A mummified mammoth found in the Siberian Arctic has injuries consistent with human hunting – even though the mammoth died 10,000 years before humans were thought to have reached the Arctic. A study on the hunted carcass, published Thursday in Science, pushes human occupation of the Arctic back to at least 45,000 years ago.
The mammoth, which was discovered by a young boy on vacation in 2012, was so well preserved in its frozen tomb that scientists were able to examine some of its soft tissues. The researchers found injuries that they believe could only have been inflicted with stone or ivory-tipped spears. Wounds around the ribs, face, and shoulders suggest both hand-held and thrown spears, and damage to the tusk indicates that humans may have used tools to strip some of its ivory away.
“One can almost see the blow-by-blow battle between people and mammoth fought on those frozen plains,” Curtis Marean, a paleoanthropologist at Arizona State University who was not involved with the study, told Science Magazine. “The impact wounds on the bones with embedded stone fragments is conclusive evidence that people slayed this mammoth.”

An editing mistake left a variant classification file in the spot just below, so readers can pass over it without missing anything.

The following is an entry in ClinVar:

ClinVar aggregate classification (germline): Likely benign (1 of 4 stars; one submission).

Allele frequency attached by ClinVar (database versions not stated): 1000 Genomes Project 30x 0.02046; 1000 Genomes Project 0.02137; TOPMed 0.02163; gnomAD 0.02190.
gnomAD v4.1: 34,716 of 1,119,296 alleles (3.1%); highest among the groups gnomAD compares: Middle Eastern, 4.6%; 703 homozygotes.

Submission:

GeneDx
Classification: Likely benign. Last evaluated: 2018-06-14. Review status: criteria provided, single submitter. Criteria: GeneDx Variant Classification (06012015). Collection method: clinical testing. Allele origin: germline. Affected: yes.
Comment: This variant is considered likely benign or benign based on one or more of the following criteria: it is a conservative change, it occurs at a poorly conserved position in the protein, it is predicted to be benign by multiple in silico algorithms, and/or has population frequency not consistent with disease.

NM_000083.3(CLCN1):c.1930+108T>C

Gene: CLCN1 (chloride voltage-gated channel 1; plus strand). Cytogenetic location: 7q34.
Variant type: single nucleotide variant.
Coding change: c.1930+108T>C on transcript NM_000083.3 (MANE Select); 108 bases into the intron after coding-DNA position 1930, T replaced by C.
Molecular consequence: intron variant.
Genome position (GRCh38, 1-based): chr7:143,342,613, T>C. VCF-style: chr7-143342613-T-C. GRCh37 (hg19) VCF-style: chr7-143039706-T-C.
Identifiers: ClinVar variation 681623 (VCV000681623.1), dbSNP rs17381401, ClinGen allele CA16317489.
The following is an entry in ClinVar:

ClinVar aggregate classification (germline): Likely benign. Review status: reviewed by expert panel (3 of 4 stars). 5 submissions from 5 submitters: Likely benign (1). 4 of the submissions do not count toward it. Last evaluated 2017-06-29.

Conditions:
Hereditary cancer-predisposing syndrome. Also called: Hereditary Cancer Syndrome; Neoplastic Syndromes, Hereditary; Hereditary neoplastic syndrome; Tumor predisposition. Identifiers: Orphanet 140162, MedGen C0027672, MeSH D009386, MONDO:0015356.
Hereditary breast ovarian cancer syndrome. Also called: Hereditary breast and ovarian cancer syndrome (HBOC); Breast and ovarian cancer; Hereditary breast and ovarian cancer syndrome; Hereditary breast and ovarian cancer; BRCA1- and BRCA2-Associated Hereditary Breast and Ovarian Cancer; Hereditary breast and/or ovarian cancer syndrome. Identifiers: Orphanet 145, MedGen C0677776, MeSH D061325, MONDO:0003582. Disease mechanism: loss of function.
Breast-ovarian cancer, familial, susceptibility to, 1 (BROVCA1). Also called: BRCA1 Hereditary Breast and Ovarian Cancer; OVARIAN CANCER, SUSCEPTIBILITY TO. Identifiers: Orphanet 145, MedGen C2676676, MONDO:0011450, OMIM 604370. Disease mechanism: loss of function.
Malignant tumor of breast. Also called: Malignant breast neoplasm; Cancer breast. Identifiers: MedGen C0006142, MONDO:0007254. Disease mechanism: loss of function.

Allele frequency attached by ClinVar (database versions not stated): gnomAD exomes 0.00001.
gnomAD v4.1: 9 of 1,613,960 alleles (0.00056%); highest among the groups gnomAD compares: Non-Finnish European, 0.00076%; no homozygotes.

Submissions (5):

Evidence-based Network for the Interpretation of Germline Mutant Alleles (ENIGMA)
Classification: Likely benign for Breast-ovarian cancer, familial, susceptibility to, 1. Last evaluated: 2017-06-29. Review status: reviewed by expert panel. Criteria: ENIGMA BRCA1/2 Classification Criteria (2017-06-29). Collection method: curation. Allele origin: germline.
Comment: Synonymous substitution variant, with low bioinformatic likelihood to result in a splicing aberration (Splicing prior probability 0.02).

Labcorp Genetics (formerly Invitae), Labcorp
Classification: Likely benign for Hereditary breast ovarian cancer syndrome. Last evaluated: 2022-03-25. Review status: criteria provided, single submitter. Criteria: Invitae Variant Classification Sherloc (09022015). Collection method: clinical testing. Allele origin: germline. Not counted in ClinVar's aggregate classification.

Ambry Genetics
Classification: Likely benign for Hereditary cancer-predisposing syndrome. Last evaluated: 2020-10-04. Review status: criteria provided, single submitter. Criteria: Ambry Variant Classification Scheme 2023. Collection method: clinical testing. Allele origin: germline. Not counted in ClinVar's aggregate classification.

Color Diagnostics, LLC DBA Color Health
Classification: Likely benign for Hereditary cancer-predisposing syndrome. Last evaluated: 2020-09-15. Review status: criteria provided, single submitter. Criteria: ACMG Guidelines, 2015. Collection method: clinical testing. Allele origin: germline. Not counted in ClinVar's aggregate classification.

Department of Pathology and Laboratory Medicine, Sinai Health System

For hunter gatherers in the Arctic, mammoths would have been a major food staple. Indeed, the previous evidence of the oldest humans in the area included butchered mammoth remains as well.
"Indeed, these animals provide an endless source of different goods: food with meat, fat and marrow; fuel with dung, fat and bones; and raw material with long bones and ivory," lead author Vladimir Pitulko of the Russian Academy of Sciences told Reuters. "They certainly would use them as food, especially certain parts like tongue or liver as a delicacy, but hunting for the ivory was more important."
The migration of humans through northern Siberia brought them closer to the area that was once the Bering Land Bridge, facilitating our species' spread into the Americas.